OK. It’s business. We know these things happen, and what “good” business person would have it any other way?

But the issue isn’t business or even money. The issue is trust.

Those translators and interpreters at the bottom of the food chain serve with a whole lot of faith. Each one of them could tell countless stories about the job they accepted here or there for “half price” or even free on the promise of a “good, consistent client” who would come back regularly and keep them going. More often than not, those potential “good” clients didn’t keep their word. The linguist was taken advantage of, chewed up, spit out, and replaced by someone or something cheaper, only to try again when another such client appeared in their inbox.

There came a point in my early career as a linguist and manager of an LSP committed to paying linguists well when I could smell the imposters a mile away — the ones who promised ongoing collaboration “if only” I could help them out of this one particular jam. Then we’d progress swiftly to the business version of “marital bliss.” I fell for it for years, until finally, I didn’t.

It was kind of like being infatuated with a “good person,” only to find text messages on their phone proving just the opposite. You finally wake up, smell the coffee, pack your stuff, and leave. Or in this case, you change the locks and kick them out.

You just don’t take it anymore.

Right about the time I changed my own locks, our industry was progressing by leaps and bounds. Not unlike today, arguments began flying in the early 2000s about whether computers could or would replace humans. The same sorts of bipolar, dichotomous arguments seen in industry media and on LinkedIn today spread like wildfire. Linguists insisted it was impossible; tech companies and natural language processing (NLP) experts knew it was not.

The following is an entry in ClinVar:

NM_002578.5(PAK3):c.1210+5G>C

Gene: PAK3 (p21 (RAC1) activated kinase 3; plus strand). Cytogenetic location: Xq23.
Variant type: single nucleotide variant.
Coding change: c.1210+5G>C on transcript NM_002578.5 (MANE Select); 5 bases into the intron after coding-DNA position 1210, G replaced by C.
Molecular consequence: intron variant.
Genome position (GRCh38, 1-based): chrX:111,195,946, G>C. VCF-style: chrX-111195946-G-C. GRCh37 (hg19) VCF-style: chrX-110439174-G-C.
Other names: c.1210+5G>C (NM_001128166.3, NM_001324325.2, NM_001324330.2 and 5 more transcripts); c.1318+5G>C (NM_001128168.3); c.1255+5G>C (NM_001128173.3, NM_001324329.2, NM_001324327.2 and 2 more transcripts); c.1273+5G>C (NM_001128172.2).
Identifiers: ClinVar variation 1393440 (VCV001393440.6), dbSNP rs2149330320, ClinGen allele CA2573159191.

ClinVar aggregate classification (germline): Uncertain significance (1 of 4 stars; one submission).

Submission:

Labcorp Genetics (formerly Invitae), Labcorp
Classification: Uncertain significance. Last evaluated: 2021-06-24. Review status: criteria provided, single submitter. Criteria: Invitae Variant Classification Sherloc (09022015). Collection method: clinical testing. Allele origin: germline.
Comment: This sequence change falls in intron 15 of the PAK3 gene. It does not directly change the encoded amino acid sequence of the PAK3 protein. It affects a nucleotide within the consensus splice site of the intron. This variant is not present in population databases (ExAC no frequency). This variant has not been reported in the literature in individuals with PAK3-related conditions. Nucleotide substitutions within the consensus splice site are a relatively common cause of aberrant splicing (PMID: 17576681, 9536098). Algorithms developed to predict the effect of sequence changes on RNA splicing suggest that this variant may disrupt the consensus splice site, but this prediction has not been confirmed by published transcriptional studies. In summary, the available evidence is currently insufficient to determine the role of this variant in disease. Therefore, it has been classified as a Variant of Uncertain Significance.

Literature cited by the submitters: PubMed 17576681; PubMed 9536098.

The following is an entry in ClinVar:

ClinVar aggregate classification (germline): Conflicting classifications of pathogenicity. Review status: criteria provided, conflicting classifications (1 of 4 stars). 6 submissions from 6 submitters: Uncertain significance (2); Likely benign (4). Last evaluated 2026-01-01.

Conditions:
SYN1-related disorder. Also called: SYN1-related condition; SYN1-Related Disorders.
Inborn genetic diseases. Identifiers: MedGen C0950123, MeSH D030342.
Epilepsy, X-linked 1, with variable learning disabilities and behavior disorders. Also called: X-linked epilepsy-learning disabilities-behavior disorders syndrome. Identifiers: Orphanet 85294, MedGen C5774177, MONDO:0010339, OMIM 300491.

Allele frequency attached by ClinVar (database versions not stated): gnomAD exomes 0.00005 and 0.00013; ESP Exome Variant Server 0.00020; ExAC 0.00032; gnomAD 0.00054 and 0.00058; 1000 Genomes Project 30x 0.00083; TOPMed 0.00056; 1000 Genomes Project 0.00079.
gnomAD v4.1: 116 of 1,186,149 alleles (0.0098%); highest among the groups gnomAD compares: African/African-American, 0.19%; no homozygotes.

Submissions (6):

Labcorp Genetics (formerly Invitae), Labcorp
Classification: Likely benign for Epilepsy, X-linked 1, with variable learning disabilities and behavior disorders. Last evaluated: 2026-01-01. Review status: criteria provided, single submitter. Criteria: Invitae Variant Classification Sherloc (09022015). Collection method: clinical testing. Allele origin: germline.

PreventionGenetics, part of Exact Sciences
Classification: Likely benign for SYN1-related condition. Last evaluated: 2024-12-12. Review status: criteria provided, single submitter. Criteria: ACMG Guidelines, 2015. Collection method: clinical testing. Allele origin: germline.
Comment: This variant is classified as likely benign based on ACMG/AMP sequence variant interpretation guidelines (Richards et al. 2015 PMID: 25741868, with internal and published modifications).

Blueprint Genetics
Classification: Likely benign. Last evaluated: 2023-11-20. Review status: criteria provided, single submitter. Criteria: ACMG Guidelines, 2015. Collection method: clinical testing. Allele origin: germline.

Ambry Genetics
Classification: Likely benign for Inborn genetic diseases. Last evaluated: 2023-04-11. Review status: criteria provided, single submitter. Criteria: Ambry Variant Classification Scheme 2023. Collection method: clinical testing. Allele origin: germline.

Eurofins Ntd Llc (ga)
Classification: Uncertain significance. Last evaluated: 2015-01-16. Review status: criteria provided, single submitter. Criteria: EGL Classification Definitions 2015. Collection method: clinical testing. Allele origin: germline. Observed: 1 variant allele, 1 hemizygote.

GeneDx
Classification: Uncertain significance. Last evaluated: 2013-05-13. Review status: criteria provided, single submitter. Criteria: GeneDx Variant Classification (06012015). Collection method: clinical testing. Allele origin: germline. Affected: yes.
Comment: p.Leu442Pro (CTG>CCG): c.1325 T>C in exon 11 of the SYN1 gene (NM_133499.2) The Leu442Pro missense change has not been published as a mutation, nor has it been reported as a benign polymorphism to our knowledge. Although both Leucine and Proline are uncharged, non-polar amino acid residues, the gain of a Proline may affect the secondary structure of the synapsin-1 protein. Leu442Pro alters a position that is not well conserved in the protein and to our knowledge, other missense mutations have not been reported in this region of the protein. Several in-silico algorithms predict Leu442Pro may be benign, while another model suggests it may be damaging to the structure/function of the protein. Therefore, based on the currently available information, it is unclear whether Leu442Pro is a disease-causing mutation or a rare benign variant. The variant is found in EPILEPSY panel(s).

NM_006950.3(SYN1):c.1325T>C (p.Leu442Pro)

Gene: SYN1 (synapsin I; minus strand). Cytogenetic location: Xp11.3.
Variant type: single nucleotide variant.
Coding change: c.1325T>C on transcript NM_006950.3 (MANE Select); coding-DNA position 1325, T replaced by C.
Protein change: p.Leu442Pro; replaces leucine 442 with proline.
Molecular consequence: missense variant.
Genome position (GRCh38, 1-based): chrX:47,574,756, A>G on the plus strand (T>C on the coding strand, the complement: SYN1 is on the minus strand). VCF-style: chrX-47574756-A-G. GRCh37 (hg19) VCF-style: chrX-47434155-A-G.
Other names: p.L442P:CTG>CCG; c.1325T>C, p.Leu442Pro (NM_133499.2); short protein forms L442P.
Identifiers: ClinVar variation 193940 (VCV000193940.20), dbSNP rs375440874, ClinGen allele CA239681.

To me, the disconnect was crystal clear. Tech companies were not slowing down, as they shouldn’t have; they were not hiding their efforts, and they were not lying. They were simply doing their job. At some point, I believe, the tech side of the industry stopped addressing an increasingly resistant and adamant community of language professionals who simply didn’t like the message they were hearing.

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It was “good news,” but all they could hear was “change.”

Not all linguists took this position. Some of us saw the signs, jumped off the analog processes ship, and became early adopters of language industry technology tools that — at least in my case — made our hearts sing. The productivity and enhancements offered by these tools and systems were undeniable, and I wanted more. My clients didn’t care what I was doing or how, and so pricing remained pretty steady for years. It was an advantage I was able to leverage into a single income for my growing family.

Fast forward to now, and the advancements are different but the narrative is the same. The loudest voices are my beloved language industry colleagues (yes, you, but I do love you, and I am you!) who don’t want to train or adapt to the latest technologies to prove, if nothing else, what true linguists they really are.

So this is my challenge: adapt, adopt, or pivot. Look at the whole thing the same way the CEO of every successful agency you are working for does. How productive can you be? How much money can you make in the next one, two, or three years, capitalizing on the tools everyone is making to help your bosses capitalize on you?